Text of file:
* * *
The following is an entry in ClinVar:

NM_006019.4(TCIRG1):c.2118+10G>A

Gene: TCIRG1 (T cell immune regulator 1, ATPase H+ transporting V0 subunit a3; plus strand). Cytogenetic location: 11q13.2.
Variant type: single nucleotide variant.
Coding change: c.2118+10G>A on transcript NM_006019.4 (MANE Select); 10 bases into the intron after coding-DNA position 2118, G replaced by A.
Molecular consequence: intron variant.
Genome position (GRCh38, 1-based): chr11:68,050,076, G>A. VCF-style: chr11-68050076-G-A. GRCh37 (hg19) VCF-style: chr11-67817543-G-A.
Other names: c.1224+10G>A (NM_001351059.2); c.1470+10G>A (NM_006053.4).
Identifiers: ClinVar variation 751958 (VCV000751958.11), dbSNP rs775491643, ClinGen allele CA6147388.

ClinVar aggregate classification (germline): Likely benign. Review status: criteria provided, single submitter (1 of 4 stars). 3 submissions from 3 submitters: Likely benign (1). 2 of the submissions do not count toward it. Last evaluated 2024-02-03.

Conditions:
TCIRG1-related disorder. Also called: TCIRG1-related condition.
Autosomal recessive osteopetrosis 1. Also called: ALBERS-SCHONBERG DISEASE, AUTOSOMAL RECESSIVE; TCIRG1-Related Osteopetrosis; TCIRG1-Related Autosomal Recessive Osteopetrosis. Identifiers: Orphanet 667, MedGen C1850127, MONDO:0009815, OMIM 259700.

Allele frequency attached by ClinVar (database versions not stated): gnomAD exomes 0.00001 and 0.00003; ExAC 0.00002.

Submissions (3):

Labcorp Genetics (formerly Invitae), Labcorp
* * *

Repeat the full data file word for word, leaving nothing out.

The following is an entry in ClinVar:

NM_006019.4(TCIRG1):c.2118+10G>A

Gene: TCIRG1 (T cell immune regulator 1, ATPase H+ transporting V0 subunit a3; plus strand). Cytogenetic location: 11q13.2.
Variant type: single nucleotide variant.
Coding change: c.2118+10G>A on transcript NM_006019.4 (MANE Select); 10 bases into the intron after coding-DNA position 2118, G replaced by A.
Molecular consequence: intron variant.
Genome position (GRCh38, 1-based): chr11:68,050,076, G>A. VCF-style: chr11-68050076-G-A. GRCh37 (hg19) VCF-style: chr11-67817543-G-A.
Other names: c.1224+10G>A (NM_001351059.2); c.1470+10G>A (NM_006053.4).
Identifiers: ClinVar variation 751958 (VCV000751958.11), dbSNP rs775491643, ClinGen allele CA6147388.

ClinVar aggregate classification (germline): Likely benign. Review status: criteria provided, single submitter (1 of 4 stars). 3 submissions from 3 submitters: Likely benign (1). 2 of the submissions do not count toward it. Last evaluated 2024-02-03.

Conditions:
TCIRG1-related disorder. Also called: TCIRG1-related condition.
Autosomal recessive osteopetrosis 1. Also called: ALBERS-SCHONBERG DISEASE, AUTOSOMAL RECESSIVE; TCIRG1-Related Osteopetrosis; TCIRG1-Related Autosomal Recessive Osteopetrosis. Identifiers: Orphanet 667, MedGen C1850127, MONDO:0009815, OMIM 259700.

Allele frequency attached by ClinVar (database versions not stated): gnomAD exomes 0.00001 and 0.00003; ExAC 0.00002.

Submissions (3):

Labcorp Genetics (formerly Invitae), Labcorp